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2010 NFL Draft - Atlanta Falcons
Missouri LB Sean Weatherspoon
Missouri LB Sean Weatherspoon
CollegeFootballNews.com
Posted Apr 24, 2010


Atlanta Falcons - NFC South, 2010 Draft Selections & Prospects

Atlanta Falcons

2010 NFL Draft Analysis
1st Round (1-16) | 31st Round (17-32) | 2nd Round | 3rd Round
4th Round | 5th Round | 6th Round | 7th Round | Top Free Agents

- CFN 2010 Draft Central
- 10 Biggest Reaches

2010 NFL Draft Team Analysis - AFC
EAST Buffalo | Miami
New England | NY Jets

WEST Denver | Kansas City
 Oakland | San Diego

NORTH Balt. | Cincinnati  Cleveland | Pittsburgh

SOUTH Houston | Indy
Jacksonville | Tenn.

2010 NFL Draft Team Analysis - NFC
EAST Dallas | NY Giants
Philadelphia | Wash.

WEST Arizona | San Fran.
Seattle | St. Louis

NORTH Chicago | Detroit
Green Bay | Minnesota

SOUTH Atlanta | Carolina
New Orleans | Tampa Bay

First Round 
Sean Weatherspoon, OLB Missouri 6-1, 239 (ILB)
Overall Pick No. 19 CFN Overall Ranking: 21

Absolute need pick taken at the right time. Get ready to put the earmuffs on, because Atlanta hasn’t had a talker like this since Deion was high-stepping down the Georgia Dome sidelines. The Falcons needed to take a versatile linebacker, and while Weatherspoon might not be the pass rusher that Sergio Kindle is, he’s a playmaker who could instantly become the face of the defense.

A natural leader who’s very yappy, but is the type of player everyone wants to be around and follow, he had an ultra-productive career and proved at the Combine to be extremely strong with nice quickness. Always around the ball, he’s an active defender who holds up well against big blockers and he doesn’t miss a tackle when he gets there. He doesn’t have the best range and is a bit small, but his intensity and his tackling make up for it. But be warned; he’ll rub some people the wrong way, and if he’s not great and he keeps talking, he’ll tick off a lot of teammates.
CFN Projection: First Round

Third Round 
Corey Peters, DT Kentucky 6-3, 300
Overall Pick 83 CFN Overall Ranking: 140

The Falcons are trying to step up on the interior taking Sean Weatherspoon in the first round and then grabbing Peters here. The idea will be to get to the quarterback and into the backfield on a regular basis, and Peters has the potential to do that.

A solid, underappreciated prospect with good lateral movement and excellent quickness, he’s not going to be an anchor and he needs to be far more creative with his moves. A very productive playmaker at a high level, he’s smart, experienced, and has better intangibles than talent. There’s a limit on what he can do and he doesn’t have NFL skills at any level, but he’ll be a hard-worker who could grow into a nice backup who sticks around for a long time.
CFN Projection: Fifth Round

Fourth Round 
229. Joe Hawley, C UNLV 6-3, 297
Overall Pick 117 CFN Overall Ranking: 229

Is he going to be a center or a guard? Either way he’s a big reach for the Falcon line as he could’ve been had in the fifth round. Finding more protection for Matt Ryan isn’t a bad thing, and his strength should make him a strong run blocker to help add even more balance.

With nearly perfect size for a center, he’s built for the spot, has great functional strength, and he doesn’t make a lot of mental mistakes. With the want-to and the drive to always get better, he has grown into a weight room warrior and he could quickly become the leader of someone’s line. He’s not for everyone, though, with average mobility and he’ll have to get used to ditching the spread-blocking of UNLV. Moving to guard, in the right offense, won’t be a problem.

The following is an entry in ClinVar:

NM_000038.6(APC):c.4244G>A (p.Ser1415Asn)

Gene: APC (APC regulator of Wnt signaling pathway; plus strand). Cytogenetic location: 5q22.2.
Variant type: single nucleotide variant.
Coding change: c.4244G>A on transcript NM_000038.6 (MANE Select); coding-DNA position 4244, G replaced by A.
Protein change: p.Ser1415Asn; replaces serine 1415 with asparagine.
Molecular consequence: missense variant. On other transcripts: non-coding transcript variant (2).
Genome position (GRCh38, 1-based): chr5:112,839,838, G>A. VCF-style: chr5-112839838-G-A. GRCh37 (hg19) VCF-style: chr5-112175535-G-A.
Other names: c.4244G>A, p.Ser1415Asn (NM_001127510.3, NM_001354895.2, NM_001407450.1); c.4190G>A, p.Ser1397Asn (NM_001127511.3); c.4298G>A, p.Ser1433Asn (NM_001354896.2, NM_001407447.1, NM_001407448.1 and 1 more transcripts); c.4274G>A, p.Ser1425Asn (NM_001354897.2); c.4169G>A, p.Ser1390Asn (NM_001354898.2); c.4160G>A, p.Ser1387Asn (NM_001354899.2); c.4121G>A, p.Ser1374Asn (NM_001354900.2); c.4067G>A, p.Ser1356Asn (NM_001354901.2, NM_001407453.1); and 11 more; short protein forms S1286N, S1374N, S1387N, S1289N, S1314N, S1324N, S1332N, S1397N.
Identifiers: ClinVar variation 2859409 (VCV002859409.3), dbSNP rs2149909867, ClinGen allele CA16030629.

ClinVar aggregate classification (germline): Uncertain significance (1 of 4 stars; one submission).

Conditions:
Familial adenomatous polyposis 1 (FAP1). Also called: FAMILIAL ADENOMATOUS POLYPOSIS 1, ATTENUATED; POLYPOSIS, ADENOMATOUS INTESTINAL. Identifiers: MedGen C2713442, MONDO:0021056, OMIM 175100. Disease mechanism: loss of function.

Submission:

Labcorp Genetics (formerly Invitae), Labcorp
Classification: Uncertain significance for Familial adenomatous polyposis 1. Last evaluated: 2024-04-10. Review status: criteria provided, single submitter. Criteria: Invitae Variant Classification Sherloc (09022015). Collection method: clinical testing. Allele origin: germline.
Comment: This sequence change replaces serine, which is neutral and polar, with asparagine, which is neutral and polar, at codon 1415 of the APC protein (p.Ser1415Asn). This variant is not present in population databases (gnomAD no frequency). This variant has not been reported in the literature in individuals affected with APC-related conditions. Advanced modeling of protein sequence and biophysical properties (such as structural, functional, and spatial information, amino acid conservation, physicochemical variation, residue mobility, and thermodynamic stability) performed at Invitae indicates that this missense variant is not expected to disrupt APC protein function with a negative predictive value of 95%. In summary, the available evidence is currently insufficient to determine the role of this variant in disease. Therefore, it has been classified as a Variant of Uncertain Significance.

CFN Projection: Fifth Round

Fifth Round  (St. Louis from Washington)
Dominique Franks, CB Oklahoma 5-11, 194
Overall Pick 135 CFN Overall Ranking: 123

Corner might not have been a glaring need, after beefing up the line with two guards and going with two players for the defensive front seven, the Falcons got a speedster. He has the look and the attitude of an NFL corner, but he needs help around him. He’ll likely be used as a nickel and dime defender.

While he has been timed around the 4.4s, the 4.52 at the Combine wasn’t impressive and he struggled through the short drills. However, he has a great all-around mix of skills and talents with good size and quickness, and he has the attitude to play the part. He can be moved around where needed and would be a better nickel or dime defender than a corner. He doesn’t play up to his talent and talks a better game than he plays, but he has just enough raw talent to be used in some way either as a returner or a key defender in the rotation.
CFN Projection: Fourth Round

Fifth Round 
Kerry Meier, WR Kansas 6-2, 224
Overall Pick 165 CFN Overall Ranking: 245

What’s he going to do? He’s not a wide receiver, he’s not a tight end, and he’s not a backup quarterback. He’s slow and mot all that athletic, but he has phenomenal hands and could grow into an H-Back role. He’ll have to show something special right away to stick.

The problem is that he doesn’t have a position. A great pass catcher and a strong route runner, the former quarterback is big and tough, but he has no speed whatsoever and he isn’t enough of a blocker to be a tight end. He’s not an H-Back and he’s limited on what he can do, but he’s the type of player the coaches want on the roster. He’ll do whatever it takes to get by, and his potential as an emergency quarterback could keep him on a team.
CFN Projection: Sixth Round

Sixth Round (from Detroit)
Shann Schillinger, S Montana 6-0, 198
Overall Pick 171 CFN Overall Ranking: Free Agent

Able to play either free safety or strong, he’s a versatile late pick who needs to produce on special teams to stick. He’s not big, but he can move and he produced at the lower level.
CFN Projection: Free Agent